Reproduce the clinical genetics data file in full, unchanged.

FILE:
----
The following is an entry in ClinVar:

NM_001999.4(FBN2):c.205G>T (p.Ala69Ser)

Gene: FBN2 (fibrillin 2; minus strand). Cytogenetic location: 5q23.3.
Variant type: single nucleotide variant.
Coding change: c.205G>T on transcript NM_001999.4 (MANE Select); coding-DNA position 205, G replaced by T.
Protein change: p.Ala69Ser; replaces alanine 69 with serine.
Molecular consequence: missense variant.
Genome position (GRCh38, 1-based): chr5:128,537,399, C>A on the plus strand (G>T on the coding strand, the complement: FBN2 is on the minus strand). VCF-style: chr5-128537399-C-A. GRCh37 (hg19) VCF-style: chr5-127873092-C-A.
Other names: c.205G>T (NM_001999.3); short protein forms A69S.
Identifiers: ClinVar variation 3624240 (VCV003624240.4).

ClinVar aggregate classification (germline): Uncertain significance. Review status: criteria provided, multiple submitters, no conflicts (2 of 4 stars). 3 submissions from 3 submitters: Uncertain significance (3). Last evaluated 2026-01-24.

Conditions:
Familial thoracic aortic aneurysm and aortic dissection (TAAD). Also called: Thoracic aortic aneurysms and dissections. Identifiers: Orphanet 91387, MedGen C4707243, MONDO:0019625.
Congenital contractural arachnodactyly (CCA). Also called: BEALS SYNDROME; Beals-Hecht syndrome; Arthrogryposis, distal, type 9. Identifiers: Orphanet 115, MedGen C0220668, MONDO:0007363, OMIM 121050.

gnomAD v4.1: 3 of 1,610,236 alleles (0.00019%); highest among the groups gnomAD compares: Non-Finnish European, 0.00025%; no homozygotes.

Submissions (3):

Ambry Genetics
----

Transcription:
The following is an entry in ClinVar:

NM_001999.4(FBN2):c.205G>T (p.Ala69Ser)

Gene: FBN2 (fibrillin 2; minus strand). Cytogenetic location: 5q23.3.
Variant type: single nucleotide variant.
Coding change: c.205G>T on transcript NM_001999.4 (MANE Select); coding-DNA position 205, G replaced by T.
Protein change: p.Ala69Ser; replaces alanine 69 with serine.
Molecular consequence: missense variant.
Genome position (GRCh38, 1-based): chr5:128,537,399, C>A on the plus strand (G>T on the coding strand, the complement: FBN2 is on the minus strand). VCF-style: chr5-128537399-C-A. GRCh37 (hg19) VCF-style: chr5-127873092-C-A.
Other names: c.205G>T (NM_001999.3); short protein forms A69S.
Identifiers: ClinVar variation 3624240 (VCV003624240.4).

ClinVar aggregate classification (germline): Uncertain significance. Review status: criteria provided, multiple submitters, no conflicts (2 of 4 stars). 3 submissions from 3 submitters: Uncertain significance (3). Last evaluated 2026-01-24.

Conditions:
Familial thoracic aortic aneurysm and aortic dissection (TAAD). Also called: Thoracic aortic aneurysms and dissections. Identifiers: Orphanet 91387, MedGen C4707243, MONDO:0019625.
Congenital contractural arachnodactyly (CCA). Also called: BEALS SYNDROME; Beals-Hecht syndrome; Arthrogryposis, distal, type 9. Identifiers: Orphanet 115, MedGen C0220668, MONDO:0007363, OMIM 121050.

gnomAD v4.1: 3 of 1,610,236 alleles (0.00019%); highest among the groups gnomAD compares: Non-Finnish European, 0.00025%; no homozygotes.

Submissions (3):

Ambry Genetics